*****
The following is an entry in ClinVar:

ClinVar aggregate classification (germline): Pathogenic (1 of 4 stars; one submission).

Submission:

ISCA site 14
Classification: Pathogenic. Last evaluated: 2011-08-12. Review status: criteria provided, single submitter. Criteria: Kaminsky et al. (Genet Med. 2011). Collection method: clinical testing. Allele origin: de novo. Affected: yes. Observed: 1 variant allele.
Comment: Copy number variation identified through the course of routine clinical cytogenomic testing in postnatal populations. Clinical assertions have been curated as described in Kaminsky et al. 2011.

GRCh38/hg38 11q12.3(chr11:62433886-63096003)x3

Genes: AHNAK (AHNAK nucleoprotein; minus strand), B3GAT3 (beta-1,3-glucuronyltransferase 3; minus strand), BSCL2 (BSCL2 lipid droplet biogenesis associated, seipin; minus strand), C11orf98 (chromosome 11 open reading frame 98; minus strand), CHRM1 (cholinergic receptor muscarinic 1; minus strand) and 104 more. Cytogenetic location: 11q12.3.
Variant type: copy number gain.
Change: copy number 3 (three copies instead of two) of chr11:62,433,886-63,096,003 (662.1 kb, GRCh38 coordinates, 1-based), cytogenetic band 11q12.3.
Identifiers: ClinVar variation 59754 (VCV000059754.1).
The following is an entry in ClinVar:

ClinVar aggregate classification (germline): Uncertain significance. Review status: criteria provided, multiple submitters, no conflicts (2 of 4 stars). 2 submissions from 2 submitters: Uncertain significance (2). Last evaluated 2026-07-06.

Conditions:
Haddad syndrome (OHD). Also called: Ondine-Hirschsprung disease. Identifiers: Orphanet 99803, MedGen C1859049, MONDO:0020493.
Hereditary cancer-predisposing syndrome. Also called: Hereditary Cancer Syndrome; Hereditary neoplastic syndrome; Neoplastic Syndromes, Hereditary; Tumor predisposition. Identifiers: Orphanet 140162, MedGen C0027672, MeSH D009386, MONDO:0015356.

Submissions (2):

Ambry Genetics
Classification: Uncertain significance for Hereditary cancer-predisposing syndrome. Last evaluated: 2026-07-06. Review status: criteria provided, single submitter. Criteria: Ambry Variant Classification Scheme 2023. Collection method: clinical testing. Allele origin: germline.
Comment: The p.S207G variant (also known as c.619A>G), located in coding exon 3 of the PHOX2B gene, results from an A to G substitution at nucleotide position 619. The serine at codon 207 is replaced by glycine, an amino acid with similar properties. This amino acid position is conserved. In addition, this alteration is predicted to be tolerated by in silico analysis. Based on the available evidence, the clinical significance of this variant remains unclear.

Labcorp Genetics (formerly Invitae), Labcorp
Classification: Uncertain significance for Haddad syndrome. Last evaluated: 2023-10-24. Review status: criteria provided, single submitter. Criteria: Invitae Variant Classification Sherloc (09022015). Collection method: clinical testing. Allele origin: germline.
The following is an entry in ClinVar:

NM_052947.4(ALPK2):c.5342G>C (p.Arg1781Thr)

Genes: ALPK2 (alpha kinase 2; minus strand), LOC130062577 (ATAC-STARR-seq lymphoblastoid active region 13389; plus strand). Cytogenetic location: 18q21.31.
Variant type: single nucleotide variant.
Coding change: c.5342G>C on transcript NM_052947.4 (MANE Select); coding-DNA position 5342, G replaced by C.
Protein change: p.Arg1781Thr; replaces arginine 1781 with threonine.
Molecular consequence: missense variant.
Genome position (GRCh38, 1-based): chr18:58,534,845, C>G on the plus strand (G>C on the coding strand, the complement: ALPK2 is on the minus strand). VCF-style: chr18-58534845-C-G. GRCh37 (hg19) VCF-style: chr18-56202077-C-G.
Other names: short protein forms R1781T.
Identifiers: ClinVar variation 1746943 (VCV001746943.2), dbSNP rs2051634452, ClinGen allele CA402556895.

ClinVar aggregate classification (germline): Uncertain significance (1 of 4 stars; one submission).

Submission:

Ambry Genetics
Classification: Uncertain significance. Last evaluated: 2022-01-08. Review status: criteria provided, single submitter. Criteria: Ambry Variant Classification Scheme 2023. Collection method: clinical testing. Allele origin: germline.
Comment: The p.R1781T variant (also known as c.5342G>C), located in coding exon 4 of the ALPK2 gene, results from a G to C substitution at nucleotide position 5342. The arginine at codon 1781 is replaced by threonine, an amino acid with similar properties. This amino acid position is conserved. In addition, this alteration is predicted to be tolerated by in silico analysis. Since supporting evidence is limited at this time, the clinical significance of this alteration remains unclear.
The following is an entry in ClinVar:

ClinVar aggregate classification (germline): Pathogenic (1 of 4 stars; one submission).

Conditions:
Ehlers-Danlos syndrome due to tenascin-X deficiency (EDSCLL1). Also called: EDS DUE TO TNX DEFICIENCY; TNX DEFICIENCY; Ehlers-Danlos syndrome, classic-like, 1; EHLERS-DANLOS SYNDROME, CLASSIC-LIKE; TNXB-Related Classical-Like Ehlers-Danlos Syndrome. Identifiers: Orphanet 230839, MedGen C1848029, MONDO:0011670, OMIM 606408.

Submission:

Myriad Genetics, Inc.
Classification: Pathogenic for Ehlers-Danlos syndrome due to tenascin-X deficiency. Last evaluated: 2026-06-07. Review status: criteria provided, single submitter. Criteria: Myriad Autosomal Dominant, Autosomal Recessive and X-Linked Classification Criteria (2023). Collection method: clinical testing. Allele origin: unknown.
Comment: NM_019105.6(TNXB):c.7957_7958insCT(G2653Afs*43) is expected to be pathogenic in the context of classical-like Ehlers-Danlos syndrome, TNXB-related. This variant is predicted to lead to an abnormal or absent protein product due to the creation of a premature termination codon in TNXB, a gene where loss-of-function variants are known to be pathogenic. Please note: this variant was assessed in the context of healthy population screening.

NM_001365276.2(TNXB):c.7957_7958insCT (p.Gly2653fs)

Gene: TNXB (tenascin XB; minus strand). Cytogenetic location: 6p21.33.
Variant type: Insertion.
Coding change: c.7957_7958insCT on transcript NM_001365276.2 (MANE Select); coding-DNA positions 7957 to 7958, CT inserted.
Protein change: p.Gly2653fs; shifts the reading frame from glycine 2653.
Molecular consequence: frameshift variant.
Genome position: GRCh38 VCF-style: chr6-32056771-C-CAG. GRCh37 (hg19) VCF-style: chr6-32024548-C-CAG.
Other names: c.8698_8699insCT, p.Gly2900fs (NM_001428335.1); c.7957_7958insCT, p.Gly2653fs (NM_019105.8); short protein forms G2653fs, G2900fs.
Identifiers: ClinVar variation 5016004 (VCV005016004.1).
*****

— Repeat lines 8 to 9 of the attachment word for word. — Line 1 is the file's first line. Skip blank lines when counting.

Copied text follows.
Genes: AHNAK (AHNAK nucleoprotein; minus strand), B3GAT3 (beta-1,3-glucuronyltransferase 3; minus strand), BSCL2 (BSCL2 lipid droplet biogenesis associated, seipin; minus strand), C11orf98 (chromosome 11 open reading frame 98; minus strand), CHRM1 (cholinergic receptor muscarinic 1; minus strand) and 104 more. Cytogenetic location: 11q12.3.
Variant type: copy number gain.